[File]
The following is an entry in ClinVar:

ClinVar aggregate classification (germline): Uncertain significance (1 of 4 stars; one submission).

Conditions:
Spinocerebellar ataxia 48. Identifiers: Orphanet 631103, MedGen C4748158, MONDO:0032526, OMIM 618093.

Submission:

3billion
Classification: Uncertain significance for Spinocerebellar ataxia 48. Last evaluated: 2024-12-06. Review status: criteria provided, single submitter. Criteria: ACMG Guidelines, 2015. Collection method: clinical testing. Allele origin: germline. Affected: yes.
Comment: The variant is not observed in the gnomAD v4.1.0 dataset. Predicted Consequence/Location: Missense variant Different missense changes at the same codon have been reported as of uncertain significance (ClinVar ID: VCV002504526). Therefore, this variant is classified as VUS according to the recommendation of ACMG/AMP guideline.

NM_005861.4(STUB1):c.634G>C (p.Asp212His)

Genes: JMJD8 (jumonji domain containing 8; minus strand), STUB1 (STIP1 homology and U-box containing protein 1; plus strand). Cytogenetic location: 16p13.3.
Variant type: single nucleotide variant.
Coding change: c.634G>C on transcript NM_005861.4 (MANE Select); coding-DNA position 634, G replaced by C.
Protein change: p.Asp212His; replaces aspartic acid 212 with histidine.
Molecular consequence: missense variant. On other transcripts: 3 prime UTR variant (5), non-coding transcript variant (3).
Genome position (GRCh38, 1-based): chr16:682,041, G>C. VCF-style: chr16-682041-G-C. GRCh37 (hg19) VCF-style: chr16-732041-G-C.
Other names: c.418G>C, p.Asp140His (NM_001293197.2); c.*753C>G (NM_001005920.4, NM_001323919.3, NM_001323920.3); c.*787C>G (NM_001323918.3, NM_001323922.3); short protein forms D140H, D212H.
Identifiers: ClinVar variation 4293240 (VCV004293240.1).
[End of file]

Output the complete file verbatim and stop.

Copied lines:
The following is an entry in ClinVar:

ClinVar aggregate classification (germline): Uncertain significance (1 of 4 stars; one submission).

Conditions:
Spinocerebellar ataxia 48. Identifiers: Orphanet 631103, MedGen C4748158, MONDO:0032526, OMIM 618093.

Submission:

3billion
Classification: Uncertain significance for Spinocerebellar ataxia 48. Last evaluated: 2024-12-06. Review status: criteria provided, single submitter. Criteria: ACMG Guidelines, 2015. Collection method: clinical testing. Allele origin: germline. Affected: yes.
Comment: The variant is not observed in the gnomAD v4.1.0 dataset. Predicted Consequence/Location: Missense variant Different missense changes at the same codon have been reported as of uncertain significance (ClinVar ID: VCV002504526). Therefore, this variant is classified as VUS according to the recommendation of ACMG/AMP guideline.

NM_005861.4(STUB1):c.634G>C (p.Asp212His)

Genes: JMJD8 (jumonji domain containing 8; minus strand), STUB1 (STIP1 homology and U-box containing protein 1; plus strand). Cytogenetic location: 16p13.3.
Variant type: single nucleotide variant.
Coding change: c.634G>C on transcript NM_005861.4 (MANE Select); coding-DNA position 634, G replaced by C.
Protein change: p.Asp212His; replaces aspartic acid 212 with histidine.
Molecular consequence: missense variant. On other transcripts: 3 prime UTR variant (5), non-coding transcript variant (3).
Genome position (GRCh38, 1-based): chr16:682,041, G>C. VCF-style: chr16-682041-G-C. GRCh37 (hg19) VCF-style: chr16-732041-G-C.
Other names: c.418G>C, p.Asp140His (NM_001293197.2); c.*753C>G (NM_001005920.4, NM_001323919.3, NM_001323920.3); c.*787C>G (NM_001323918.3, NM_001323922.3); short protein forms D140H, D212H.
Identifiers: ClinVar variation 4293240 (VCV004293240.1).